Collectors of U.S. paper money have a rich array of notes and certificates to choose from. Most people begin with the Colonial paper issued between 1690 in Massachusetts and 1788 in New York. Paul Revere engraved some of the Massachusetts Bay Colony notes — an image of a codfish graces one side of his bills.

Continental Congress notes were printed between 1775 and 1779 to underwrite the Revolutionary War. Continentals, as they are known, were produced by Hall & Sellers, who used the former press of none other than Benjamin Franklin to create the precursor to contemporary U.S. currency. The bearer was promised a set amount (four dollars was the most common denomination) in “Spanish milled dollars” (one Spanish dollar being equal to one “piece of eight”).

This promise assumed that enough taxes could be collected upon victory in 1781, which did not happen as the Founders had hoped. At one point, holders of Continentals were getting two and a half cents on the dollar for their paper. Collectors do much better today.

In the early part of the 19th century, currency was a hodgepodge. Bridge builders and railroad tycoons were routinely given banking privileges, and even the Ohio Mormons had their own currency, signed by church leader Joseph Smith.

The Civil War revived the government’s interest in paper money when the Confederate States of America issued notes in 1861. A $50 bill from Montgomery, Alabama depicts slaves hoeing cotton. Other cotton-themed Confederate notes show the Southern crop being loaded onto a steamboat. The U.S. government responded to the Confederate States’ show of financial force with seven and a half by three and a quarter inch Demand Notes that same year; U.S. Notes followed in 1862, and National Bank Notes in 1863. These are the original greenbacks, so called because of the hue on their non-face sides.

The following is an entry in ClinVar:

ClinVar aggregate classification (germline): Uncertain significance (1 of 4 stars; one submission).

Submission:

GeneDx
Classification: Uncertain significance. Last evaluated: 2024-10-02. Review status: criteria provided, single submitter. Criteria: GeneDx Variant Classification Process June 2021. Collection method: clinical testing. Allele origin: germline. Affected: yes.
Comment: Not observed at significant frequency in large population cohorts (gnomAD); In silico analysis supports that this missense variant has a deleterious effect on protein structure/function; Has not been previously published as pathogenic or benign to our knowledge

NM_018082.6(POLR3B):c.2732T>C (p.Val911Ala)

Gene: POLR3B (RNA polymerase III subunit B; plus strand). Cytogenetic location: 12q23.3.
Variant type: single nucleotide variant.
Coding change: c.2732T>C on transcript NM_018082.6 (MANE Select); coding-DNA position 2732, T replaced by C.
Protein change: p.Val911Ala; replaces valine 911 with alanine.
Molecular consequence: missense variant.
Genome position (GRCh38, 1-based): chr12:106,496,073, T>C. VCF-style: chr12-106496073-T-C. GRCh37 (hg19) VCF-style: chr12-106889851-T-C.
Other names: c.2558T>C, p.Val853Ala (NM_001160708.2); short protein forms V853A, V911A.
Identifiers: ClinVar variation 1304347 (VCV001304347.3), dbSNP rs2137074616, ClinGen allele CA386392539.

One of the many fallouts of the Civil War was the hoarding of coins. With so many coins out of circulation, the government introduced Postage Currency in 1862 and Fractional Currency in 1863. As its name suggests, Postage Currency was tiny, so an enterprising entrepreneur named John Gault customized a button machine to encase the fragile stamps in brass and clear mica.

The mica face let the bearer see the denomination of the stamp (5, 10, 25, or 50 cents). The brass back served as a vehicle for advertisements. Thus, pitches for Ayer’s Cathartic Pills and Ayer’s Sarsaparilla, which promised “to purify the blood,” lived in economic harmony with the stern images of Thomas Jefferson and George Washington, whose portraits were on the face side of these early stamps...

Encased stamps are very rare, but Fractional Currency is more widely available and popular with beginning numismatists. In a famous case, one of President Lincoln’s Treasury Department employees, Spencer M. Clark, put his own bearded mug on a piece of Fractional Currency, prompting Congress to pass a law banning images of living persons on notes.